Reduced speeds on 20mph roads a ‘turning point’ for Wales

11.03 | 21 February 2024 | | 2 comments

Image: Welsh Government

New data shows that the default 20mph speed limit in Wales has led to a 4mph reduction in speed.

The data, which was collected by Transport for Wales, monitored millions of vehicles’ speeds in nine different communities before and after implementation.

It shows the average speeds dropped an average of 4mph – from 28.9mph to 24.8mph.

The Welsh Government says that the data provides clear evidence that speeds are moving in the right direction.

Lee Waters, deputy minister for climate change, with responsibility for transport, said: “The latest data published today is clear evidence that average speeds are coming down on roads across Wales.

“We also know from data published by Go Safe earlier this month that 97% of drivers are complying with the new slower speed limit – behaviours and attitudes towards 20mph are beginning to change.

“We’ve still got a way to go, but it’s encouraging to see that things are moving in the right direction. Every 1mph reduction in speed makes a real difference – so this is a real turning point.

“The international evidence is clear, lower speeds saves lives – that’s fewer collisions, fewer deaths and fewer severe injuries, reducing the devastation to individuals and their families and the significant impact on the NHS and other emergency services.”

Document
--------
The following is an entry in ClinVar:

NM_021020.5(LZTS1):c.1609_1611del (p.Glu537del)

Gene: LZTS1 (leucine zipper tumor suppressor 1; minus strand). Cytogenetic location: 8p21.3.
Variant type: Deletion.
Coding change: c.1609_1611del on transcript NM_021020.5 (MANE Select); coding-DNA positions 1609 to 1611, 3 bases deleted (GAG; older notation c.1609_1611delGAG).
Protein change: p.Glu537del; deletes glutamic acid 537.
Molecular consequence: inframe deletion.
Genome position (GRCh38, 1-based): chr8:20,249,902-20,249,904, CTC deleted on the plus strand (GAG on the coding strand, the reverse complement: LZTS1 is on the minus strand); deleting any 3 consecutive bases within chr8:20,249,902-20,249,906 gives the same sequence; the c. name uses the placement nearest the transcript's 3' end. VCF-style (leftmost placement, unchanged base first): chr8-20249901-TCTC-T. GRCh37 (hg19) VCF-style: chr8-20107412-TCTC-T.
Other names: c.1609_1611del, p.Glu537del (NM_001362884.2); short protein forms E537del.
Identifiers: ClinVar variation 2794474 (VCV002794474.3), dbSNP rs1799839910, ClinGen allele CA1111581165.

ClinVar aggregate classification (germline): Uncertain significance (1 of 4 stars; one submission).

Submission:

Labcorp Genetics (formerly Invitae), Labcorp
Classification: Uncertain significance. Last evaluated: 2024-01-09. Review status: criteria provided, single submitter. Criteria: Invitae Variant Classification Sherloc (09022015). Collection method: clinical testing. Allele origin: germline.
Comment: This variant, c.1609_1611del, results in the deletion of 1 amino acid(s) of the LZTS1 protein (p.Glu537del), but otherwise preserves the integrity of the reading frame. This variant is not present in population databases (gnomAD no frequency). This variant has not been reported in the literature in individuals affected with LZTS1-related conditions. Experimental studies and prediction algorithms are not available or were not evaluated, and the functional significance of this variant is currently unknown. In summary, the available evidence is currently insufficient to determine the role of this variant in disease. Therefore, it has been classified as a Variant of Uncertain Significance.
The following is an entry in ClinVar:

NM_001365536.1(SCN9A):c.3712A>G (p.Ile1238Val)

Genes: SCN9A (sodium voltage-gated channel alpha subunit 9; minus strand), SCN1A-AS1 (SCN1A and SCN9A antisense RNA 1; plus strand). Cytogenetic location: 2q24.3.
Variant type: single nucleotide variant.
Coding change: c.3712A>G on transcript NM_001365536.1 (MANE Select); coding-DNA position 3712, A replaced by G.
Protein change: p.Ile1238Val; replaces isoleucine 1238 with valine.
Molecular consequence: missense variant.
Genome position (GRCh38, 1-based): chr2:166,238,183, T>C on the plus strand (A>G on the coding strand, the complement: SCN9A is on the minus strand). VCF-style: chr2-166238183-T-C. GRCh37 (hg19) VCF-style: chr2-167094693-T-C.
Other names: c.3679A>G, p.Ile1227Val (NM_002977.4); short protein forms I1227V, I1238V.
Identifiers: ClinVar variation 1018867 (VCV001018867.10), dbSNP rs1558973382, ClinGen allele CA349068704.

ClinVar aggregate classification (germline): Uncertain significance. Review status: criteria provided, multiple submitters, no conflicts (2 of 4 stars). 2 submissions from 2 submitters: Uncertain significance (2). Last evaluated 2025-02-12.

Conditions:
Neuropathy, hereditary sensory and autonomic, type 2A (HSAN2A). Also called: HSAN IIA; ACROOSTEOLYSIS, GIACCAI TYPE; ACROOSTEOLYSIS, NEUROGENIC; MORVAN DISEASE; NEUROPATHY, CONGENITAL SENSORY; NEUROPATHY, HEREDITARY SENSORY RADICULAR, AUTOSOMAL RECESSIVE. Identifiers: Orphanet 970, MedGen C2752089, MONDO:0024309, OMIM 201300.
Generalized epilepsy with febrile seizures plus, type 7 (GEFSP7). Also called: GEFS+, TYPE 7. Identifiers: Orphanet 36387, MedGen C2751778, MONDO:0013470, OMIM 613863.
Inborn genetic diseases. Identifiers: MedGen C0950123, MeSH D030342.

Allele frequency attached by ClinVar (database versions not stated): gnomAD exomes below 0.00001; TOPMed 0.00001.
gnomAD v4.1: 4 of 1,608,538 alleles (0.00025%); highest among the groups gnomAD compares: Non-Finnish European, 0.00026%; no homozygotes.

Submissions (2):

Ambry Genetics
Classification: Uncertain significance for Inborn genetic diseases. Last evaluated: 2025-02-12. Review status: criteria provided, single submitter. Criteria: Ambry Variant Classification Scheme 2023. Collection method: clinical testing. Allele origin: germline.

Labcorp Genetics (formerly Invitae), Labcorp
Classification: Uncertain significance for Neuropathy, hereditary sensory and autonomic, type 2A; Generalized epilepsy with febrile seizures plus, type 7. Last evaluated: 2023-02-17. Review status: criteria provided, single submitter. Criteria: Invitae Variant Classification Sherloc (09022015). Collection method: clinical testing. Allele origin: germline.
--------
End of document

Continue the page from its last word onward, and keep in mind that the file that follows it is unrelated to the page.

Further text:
The data has been welcomed by Brake.

Ross Moorlock, chief executive of Brake, said: “It’s encouraging to see how the new 20mph speed limit has reduced the overall speeds of these roads.

“Every day, five people die on UK roads and speed is a factor in every crash. The faster we drive, the greater our risk of crashing, and the harder we hit if we do crash.

“We hope that governments and local authorities across the UK will take Wales’ lead and adopt 20mph as the default speed on roads where people and vehicles mix.”

Alongside publication of the national data, an initial report looking into the setting of exceptions to the default 20mph limit, has been published

The report sets out a series of early findings and initial recommendations, including that greater consistency in the application of exceptions across Wales, taking into account the function, design and context of a road, would be helpful to all road users so that urban roads with 20mph and 30mph limits have consistent characteristics.

Cllr Andrew Morgan, chair of the Welsh Local Government Association, said: “Council leaders welcome the review of the implementation and the current guidance to help them make the right choices for their communities. Councils want to engage with the review to ensure we have the right speeds on the right streets.

“Whilst there appears to be some roads where the speed limit isn’t right and there is a need for local authority review, we have heard  from some councils  that positive differences have been seen in the speed and safety of their streets, particularly amongst vulnerable people.”


 

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    Some benefits of lower speeds can’t be measured e.g. less stress to residents and other vulnerable road users and less noise pollution. It’s not just about collisions.


    Hugh Jones, Cheshire
    Agree (1) | Disagree (3)
    --2

    Whilst the overall speeds have reduced can the figures for the reduction in injury collisions be published.

    “The international evidence is clear, lower speeds saves lives – that’s fewer collisions, fewer deaths and fewer severe injuries, reducing the devastation to individuals and their families and the significant impact on the NHS and other emergency services.”

    This is a great comment but we need to see reduction in injury collisions before we can herald it as a success


    Stephen Hughes
    Agree (4) | Disagree (0)
    +4

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